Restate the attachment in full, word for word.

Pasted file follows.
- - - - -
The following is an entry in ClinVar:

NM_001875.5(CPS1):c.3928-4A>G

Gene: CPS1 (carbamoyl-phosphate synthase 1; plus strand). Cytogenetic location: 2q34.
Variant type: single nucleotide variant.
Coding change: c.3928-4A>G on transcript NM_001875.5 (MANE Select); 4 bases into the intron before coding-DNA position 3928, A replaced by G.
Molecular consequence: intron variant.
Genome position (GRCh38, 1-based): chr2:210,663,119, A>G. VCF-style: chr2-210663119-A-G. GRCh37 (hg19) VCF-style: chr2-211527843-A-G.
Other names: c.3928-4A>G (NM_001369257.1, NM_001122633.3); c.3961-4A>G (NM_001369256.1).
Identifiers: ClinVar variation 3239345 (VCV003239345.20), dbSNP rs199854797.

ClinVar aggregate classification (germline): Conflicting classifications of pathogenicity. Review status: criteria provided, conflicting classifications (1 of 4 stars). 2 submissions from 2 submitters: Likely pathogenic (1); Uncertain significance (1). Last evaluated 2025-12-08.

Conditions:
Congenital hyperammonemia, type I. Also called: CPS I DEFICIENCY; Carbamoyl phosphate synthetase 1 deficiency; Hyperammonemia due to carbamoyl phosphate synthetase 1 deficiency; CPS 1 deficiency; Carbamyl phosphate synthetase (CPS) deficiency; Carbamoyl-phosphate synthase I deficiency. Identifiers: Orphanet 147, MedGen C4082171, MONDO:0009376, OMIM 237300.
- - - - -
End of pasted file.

The following is an entry in ClinVar:

NM_001875.5(CPS1):c.3928-4A>G

Gene: CPS1 (carbamoyl-phosphate synthase 1; plus strand). Cytogenetic location: 2q34.
Variant type: single nucleotide variant.
Coding change: c.3928-4A>G on transcript NM_001875.5 (MANE Select); 4 bases into the intron before coding-DNA position 3928, A replaced by G.
Molecular consequence: intron variant.
Genome position (GRCh38, 1-based): chr2:210,663,119, A>G. VCF-style: chr2-210663119-A-G. GRCh37 (hg19) VCF-style: chr2-211527843-A-G.
Other names: c.3928-4A>G (NM_001369257.1, NM_001122633.3); c.3961-4A>G (NM_001369256.1).
Identifiers: ClinVar variation 3239345 (VCV003239345.20), dbSNP rs199854797.

ClinVar aggregate classification (germline): Conflicting classifications of pathogenicity. Review status: criteria provided, conflicting classifications (1 of 4 stars). 2 submissions from 2 submitters: Likely pathogenic (1); Uncertain significance (1). Last evaluated 2025-12-08.

Conditions:
Congenital hyperammonemia, type I. Also called: CPS I DEFICIENCY; Carbamoyl phosphate synthetase 1 deficiency; Hyperammonemia due to carbamoyl phosphate synthetase 1 deficiency; CPS 1 deficiency; Carbamyl phosphate synthetase (CPS) deficiency; Carbamoyl-phosphate synthase I deficiency. Identifiers: Orphanet 147, MedGen C4082171, MONDO:0009376, OMIM 237300.